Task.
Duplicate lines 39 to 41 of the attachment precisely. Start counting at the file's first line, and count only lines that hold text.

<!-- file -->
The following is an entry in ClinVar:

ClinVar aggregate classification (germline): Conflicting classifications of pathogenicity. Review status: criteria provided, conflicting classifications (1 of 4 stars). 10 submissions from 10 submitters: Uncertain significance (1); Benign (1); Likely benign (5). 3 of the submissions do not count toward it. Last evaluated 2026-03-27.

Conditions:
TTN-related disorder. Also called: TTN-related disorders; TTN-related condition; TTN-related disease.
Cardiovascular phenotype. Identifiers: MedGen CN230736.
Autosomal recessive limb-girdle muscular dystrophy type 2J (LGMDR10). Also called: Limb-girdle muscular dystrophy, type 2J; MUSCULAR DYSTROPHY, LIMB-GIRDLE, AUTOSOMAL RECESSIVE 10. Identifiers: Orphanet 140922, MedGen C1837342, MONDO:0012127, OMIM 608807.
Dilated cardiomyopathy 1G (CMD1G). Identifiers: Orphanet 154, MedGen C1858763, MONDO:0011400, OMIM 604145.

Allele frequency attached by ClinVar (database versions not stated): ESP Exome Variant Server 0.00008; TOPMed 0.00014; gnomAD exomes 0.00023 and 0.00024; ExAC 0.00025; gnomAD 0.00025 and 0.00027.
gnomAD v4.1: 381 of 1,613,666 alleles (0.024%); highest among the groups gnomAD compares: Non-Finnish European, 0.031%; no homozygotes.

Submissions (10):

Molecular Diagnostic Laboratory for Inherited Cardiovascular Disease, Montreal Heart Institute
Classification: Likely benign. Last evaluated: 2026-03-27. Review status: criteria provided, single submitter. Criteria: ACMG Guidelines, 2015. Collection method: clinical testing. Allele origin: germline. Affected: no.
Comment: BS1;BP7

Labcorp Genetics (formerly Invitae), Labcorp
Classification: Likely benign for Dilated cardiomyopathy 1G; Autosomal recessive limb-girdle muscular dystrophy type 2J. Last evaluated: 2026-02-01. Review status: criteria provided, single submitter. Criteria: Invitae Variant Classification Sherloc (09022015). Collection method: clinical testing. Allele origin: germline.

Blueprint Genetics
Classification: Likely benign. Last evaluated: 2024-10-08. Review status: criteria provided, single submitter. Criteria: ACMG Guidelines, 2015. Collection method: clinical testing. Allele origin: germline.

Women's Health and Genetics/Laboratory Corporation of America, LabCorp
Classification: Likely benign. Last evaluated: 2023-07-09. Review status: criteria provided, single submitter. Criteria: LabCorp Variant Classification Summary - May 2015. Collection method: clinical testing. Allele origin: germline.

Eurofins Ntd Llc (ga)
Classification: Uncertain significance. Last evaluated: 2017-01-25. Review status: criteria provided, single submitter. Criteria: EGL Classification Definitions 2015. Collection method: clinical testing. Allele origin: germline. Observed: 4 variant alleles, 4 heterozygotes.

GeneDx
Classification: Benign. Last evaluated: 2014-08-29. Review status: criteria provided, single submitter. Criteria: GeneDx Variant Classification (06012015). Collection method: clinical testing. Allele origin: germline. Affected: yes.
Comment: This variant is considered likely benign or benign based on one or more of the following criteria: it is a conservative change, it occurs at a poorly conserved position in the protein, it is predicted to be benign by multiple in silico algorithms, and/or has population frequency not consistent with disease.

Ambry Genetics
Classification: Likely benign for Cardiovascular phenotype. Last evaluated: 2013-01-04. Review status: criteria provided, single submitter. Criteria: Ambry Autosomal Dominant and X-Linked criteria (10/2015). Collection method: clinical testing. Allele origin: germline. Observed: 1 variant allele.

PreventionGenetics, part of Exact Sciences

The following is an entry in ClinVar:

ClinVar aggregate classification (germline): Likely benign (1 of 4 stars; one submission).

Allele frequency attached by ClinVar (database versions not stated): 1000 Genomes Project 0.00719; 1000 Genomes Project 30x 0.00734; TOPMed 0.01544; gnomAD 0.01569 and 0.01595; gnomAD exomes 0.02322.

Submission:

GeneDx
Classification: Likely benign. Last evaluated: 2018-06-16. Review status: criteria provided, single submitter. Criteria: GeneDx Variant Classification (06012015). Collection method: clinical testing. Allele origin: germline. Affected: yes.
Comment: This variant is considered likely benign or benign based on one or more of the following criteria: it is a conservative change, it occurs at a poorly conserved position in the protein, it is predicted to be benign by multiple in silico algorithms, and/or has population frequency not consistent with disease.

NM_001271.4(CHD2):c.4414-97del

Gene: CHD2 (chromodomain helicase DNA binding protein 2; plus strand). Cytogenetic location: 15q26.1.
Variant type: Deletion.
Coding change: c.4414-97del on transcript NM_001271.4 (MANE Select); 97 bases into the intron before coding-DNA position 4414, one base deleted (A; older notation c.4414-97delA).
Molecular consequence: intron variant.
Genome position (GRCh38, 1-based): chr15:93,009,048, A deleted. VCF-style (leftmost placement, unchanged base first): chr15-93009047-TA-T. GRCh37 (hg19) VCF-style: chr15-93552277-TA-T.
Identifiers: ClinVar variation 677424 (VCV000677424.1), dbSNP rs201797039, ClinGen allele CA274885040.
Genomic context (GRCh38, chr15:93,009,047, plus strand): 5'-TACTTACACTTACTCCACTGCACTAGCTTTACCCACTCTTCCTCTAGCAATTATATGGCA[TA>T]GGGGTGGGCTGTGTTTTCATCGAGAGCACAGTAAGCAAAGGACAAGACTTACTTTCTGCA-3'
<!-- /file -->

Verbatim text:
Molecular consequence: intron variant.
Genome position (GRCh38, 1-based): chr15:93,009,048, A deleted. VCF-style (leftmost placement, unchanged base first): chr15-93009047-TA-T. GRCh37 (hg19) VCF-style: chr15-93552277-TA-T.
Identifiers: ClinVar variation 677424 (VCV000677424.1), dbSNP rs201797039, ClinGen allele CA274885040.